Movie Review: “Suicide Squad”

Will Smith, Margot Robbie, Jared Leto, Joel Kinnaman, Viola Davis, Jay Hernandez, Jai Courtney, Cara Delevingne, Adewale Akinnuoye-Agbaje
David Ayer

With the exception of “Star Wars: Rogue One,” David Ayer’s “Suicide Squad” has been my most anticipated movie of 2016 since the first footage was released at last year’s San Diego Comic-Con. Though there was certainly reason to be concerned following the disaster of “Batman v Superman: Dawn of Justice” and rumors of production troubles, the consistently excellent trailers – which promised a fun, irreverent comic book film in the same vein as “Deadpool” and “Guardians of the Galaxy” – helped quell those fears. Unfortunately, you can’t judge a movie based solely on its trailer, and that could not be any truer as far as “Suicide Squad” is concerned. Although it’s not as problematic as Zack Snyder’s superhero face-off, it’s just as disappointing, if only because it had the potential to be better.

Following the death of Superman, A.R.G.U.S. director Amanda Waller (Viola Davis) has created a contingency plan to deal with future metahuman threats in his absence: a covert team comprised of the world’s most dangerous criminals to carry out black ops missions for the government in exchange for reduced prison sentences. Led by no-nonsense soldier Rick Flag (Joel Kinnaman) and implanted with explosive devices in their necks to keep them in line, the codenamed Task Force X – which includes sharpshooter assassin Deadshot (Will Smith), Joker’s deranged sidekick Harley Quinn (Margot Robbie), pyrokinetic gangster El Diablo (Jay Hernandez), Australian jewel thief Captain Boomerang (Jai Courtney) and reptilian-skinned cannibal Killer Croc (Adewale Akinnuoye-Agbaje) – is sent to rescue a high-value target who’s stranded in Midway City after it’s turned into a warzone by a powerful witch called Enchantress (Cara Delevingne). Throwing a wrench in Waller’s plans is the Clown Prince of Crime himself, the Joker (Jared Leto), who sets out to save his beloved Harley amid the ensuing chaos.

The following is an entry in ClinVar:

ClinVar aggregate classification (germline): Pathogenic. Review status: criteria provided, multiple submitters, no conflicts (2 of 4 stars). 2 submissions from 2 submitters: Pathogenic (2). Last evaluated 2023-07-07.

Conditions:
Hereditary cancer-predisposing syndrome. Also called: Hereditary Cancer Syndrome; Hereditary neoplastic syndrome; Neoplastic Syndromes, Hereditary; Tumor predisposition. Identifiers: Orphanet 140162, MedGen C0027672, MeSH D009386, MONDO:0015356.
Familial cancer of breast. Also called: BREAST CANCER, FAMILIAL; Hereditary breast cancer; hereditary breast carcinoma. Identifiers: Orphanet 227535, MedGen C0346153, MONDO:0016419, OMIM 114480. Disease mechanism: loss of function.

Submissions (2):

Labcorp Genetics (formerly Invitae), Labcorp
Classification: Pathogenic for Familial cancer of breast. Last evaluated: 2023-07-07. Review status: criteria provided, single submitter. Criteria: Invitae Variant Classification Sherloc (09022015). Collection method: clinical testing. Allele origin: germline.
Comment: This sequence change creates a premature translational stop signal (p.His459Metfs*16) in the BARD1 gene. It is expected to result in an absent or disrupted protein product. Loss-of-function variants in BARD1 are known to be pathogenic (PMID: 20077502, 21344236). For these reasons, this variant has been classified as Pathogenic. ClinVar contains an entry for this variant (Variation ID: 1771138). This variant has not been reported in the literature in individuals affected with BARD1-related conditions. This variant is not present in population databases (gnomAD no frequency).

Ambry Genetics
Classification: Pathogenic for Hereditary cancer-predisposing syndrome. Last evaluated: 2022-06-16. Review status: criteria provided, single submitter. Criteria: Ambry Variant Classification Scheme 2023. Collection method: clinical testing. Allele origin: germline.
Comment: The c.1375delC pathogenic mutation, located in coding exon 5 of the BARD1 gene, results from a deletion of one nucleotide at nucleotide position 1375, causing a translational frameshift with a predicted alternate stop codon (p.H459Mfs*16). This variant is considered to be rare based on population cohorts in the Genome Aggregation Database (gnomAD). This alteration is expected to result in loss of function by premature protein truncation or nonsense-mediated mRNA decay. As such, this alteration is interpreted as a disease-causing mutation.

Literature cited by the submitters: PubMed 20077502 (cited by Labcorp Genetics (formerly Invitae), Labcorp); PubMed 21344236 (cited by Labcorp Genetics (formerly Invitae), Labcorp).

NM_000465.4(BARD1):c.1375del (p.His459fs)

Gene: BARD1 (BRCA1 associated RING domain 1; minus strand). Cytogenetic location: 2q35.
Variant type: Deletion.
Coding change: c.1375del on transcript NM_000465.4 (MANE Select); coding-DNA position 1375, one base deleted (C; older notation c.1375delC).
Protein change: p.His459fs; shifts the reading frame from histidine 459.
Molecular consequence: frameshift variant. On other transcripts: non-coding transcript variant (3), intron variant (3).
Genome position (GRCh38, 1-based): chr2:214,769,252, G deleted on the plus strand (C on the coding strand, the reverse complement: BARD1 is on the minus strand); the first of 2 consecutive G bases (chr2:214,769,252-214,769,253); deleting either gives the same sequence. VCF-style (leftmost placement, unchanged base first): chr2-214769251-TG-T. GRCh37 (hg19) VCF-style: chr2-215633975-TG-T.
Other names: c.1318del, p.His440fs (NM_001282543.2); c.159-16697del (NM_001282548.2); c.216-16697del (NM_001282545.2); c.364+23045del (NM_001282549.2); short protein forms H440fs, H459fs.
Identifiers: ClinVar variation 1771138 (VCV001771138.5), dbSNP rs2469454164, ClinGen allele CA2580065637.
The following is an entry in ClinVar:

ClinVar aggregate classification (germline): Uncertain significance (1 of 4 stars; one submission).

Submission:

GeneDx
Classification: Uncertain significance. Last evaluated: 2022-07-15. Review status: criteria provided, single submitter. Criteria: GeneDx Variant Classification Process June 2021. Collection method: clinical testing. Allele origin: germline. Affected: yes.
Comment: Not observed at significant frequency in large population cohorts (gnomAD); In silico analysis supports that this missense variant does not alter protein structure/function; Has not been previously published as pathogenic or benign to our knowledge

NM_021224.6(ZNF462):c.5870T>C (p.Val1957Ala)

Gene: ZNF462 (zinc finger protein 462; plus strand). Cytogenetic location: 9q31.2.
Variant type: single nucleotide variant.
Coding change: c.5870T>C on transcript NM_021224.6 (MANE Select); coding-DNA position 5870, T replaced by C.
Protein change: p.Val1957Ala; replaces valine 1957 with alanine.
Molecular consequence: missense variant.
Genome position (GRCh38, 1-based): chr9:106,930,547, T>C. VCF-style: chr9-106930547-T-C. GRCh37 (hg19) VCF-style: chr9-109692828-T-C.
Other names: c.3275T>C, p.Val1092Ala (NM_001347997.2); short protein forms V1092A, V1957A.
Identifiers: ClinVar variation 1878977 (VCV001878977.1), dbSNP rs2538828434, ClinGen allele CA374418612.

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Best of the Bad Guys: Why We Root for Antiheroes


Loose cannons. Vigilantes. Wild cards. Mad dogs. Whatever term is applied to them, there’s a breed of cinematic action figures that inspire devotion in spite of themselves. Born from the shadows of film noir and pulp literature, nursed in decades of anti-establishment distrust, and coming of age in a time when systems have failed us, these antiheroes have become some of the most beloved and iconic characters in movies.

From “Escape From New York,” to “The Dirty Dozen,” to “Deadpool,” to the upcoming “Suicide Squad,” audiences love them some amoral heroes who dispense justice on their own terms. But what is it about these figures that inspire such fandom? Why do we cheer for these criminals, psychopaths and murderers who do things their own way? We should be afraid of their unpredictability and judge them for bucking due process, but instead, we are fascinated by their actions, titillated by their attitudes and seduced by their charms. What is it about bad guys that make them so good?

The simplest answer is because we wish we had the moral clarity and independence that these antiheroes possess. Sure, they are horrible people who do terrible things, but we like them because ultimately they do moral Good with an amoral attitude (while they kill capriciously, it usually turns out the people they mow down are even worse folks)? Being outside of the dichotomy of Right and Wrong, indulging in whatever selfish desire they happen to pursue, willing to dole out punishment to the wicked and the annoying alike, all of it is easy to idealize and desire for an audience. Especially for an audience that feels increasingly demoralized, disempowered and disenfranchised by the system they thought they should follow.

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